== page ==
Well, this is quite a Gospel we have this morning. We have children wailing in the marketplace. We have Jesus described as a party boy, “a glutten and a drunkard.” And we have have God hiding truth from the wise and intelligent, and revealing it to infants.
So I’ll be honest, when I sat down earlier this week to think about what this all means, I found myself wondering: what does this mean!? It’s actually mostly about how people didn’t get John and Jesus. That’s what the little parable about the children is about, and the stuff that follows. But it’s not as straightforward as some Gospel readings, and I found myself doing something that I very rarely do, which is going back to my files and looking to see if I ever had anything good to say about this Gospel.
And what I found is that—you know we have this three-year cycle of readings, so these particular readings come up every three years—and in the time I’ve been preaching I’ve only preached on this particular set of readings twice. And the first time was in the summer of 2011. It was a sermon I preached here in this church, and I thought, well, that’d be fun, to read it and see if anybody who was here then remembered it. But that didn’t seem right. And in the other sermon, I completely chickened out and I preached on the Epistle, on Romans, on Paul talking about doing the thing I don’t want to do.
But this year I really wanted to wrestle with this Gospel, and my eye was really drawn to that last part, as I suppose it is most of the times we read this particular Gospel: I will give you rest. You know, that’s so appealing.
Early on in my seminary days, I met a man whose wife was very ill—and in fact she was dying, although he was having a hard time accepting that—and he was asking me what I think are some of the hardest questions that we will ever face as people of faith.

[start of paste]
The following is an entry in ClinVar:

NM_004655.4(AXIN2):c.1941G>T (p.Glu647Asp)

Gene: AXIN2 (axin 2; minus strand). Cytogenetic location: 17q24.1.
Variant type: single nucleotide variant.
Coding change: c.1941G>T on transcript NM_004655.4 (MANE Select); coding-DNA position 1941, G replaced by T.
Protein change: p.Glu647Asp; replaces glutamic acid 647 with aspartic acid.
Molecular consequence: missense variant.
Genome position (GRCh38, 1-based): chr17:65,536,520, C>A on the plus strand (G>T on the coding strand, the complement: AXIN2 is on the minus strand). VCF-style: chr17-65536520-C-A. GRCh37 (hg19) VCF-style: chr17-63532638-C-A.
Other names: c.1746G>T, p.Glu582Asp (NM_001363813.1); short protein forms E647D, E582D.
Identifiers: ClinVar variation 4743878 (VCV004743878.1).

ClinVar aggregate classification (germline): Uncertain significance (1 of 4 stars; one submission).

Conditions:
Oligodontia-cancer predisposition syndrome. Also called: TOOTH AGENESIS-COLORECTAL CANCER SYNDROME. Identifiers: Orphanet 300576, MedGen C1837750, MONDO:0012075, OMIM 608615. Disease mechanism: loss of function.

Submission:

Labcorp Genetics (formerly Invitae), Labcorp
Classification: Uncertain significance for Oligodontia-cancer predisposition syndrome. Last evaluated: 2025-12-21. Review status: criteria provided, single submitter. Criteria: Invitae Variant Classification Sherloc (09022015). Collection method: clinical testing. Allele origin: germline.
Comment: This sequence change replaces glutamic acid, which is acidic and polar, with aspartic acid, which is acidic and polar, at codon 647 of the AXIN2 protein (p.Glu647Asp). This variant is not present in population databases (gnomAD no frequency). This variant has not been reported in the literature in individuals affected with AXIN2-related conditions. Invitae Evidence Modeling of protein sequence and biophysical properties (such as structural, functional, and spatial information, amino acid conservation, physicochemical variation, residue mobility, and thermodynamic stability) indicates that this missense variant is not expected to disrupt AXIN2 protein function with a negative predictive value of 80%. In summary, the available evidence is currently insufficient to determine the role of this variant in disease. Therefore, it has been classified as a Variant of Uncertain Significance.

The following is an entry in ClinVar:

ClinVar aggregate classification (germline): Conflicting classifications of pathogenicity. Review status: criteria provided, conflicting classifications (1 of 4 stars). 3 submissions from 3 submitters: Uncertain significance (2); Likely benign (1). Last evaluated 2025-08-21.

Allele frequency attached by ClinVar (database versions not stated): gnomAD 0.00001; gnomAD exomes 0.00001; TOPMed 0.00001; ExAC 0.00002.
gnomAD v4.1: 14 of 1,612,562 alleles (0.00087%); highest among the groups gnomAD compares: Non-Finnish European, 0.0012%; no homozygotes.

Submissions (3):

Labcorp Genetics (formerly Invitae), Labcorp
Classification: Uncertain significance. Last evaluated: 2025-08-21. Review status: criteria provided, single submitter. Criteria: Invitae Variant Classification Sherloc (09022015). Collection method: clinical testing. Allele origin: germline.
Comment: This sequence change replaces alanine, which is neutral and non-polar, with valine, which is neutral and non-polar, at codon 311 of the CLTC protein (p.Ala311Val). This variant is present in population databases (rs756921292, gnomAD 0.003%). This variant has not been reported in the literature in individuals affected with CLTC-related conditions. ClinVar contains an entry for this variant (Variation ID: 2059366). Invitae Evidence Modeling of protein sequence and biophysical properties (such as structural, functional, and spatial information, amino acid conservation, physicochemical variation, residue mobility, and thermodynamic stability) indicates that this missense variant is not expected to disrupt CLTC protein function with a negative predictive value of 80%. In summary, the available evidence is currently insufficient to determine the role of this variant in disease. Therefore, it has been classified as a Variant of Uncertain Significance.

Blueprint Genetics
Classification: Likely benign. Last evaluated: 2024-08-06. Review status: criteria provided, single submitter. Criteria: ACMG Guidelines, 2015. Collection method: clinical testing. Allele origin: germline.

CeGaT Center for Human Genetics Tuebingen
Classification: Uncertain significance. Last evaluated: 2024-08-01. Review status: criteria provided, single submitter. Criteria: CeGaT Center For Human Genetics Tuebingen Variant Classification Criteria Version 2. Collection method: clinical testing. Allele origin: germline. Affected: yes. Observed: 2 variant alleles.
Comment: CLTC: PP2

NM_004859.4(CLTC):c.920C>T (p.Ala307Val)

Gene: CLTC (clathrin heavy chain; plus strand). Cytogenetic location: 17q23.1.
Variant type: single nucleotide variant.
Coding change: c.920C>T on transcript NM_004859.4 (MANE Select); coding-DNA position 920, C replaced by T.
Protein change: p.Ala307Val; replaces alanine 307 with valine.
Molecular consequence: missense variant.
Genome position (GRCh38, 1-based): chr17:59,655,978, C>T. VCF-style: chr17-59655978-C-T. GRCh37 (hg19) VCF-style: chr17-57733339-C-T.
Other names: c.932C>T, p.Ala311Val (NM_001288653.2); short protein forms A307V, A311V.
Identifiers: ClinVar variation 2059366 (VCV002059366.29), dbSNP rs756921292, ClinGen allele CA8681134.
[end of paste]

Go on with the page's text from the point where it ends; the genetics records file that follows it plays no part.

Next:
Questions about why God allows good people to suffer.
We say we believe in a loving God who wants good things for us, and yet life isn’t easy. And again and again in our lives we encounter real pain.
So how are we supposed to hold the tensions between those two realities?
What are we supposed to do with all the emotions we feel when we’re hurting. When we see pain and injustice in the world. And maybe most especially when we see people we love who are suffering.
In today’s gospel, Jesus is talking about the time when he will no longer be physically on Earth, and he says he’ll send the Advocate, the comforter, in his place. He’ll send the Holy Spirit to teach, and guide, and comfort, and strengthen his people on Earth.
And there’s one phrase that really jumped out at me: “I will not leave you orphaned.” Not just I will not leave you alone, but I will not leave you orphaned, as if he were a parent to us.
And that reminded me of some of the writing of Julian of Norwich, whose feast day actually was last week. Do you know anything about Julian of Norwich, anybody? No? Okay, great. So I won’t be telling you something you already know.
Julian of Norwich was a woman who lived in the 14th century, and she lived in the city of Norwich, which at that time was the second-largest city in England after London. It’s about a hundred miles northeast of London, not quite as far as the North Sea. It had a cathedral, and it had many churches—fifty-some churches—and 35 or so of those churches had something that was called an anchorite.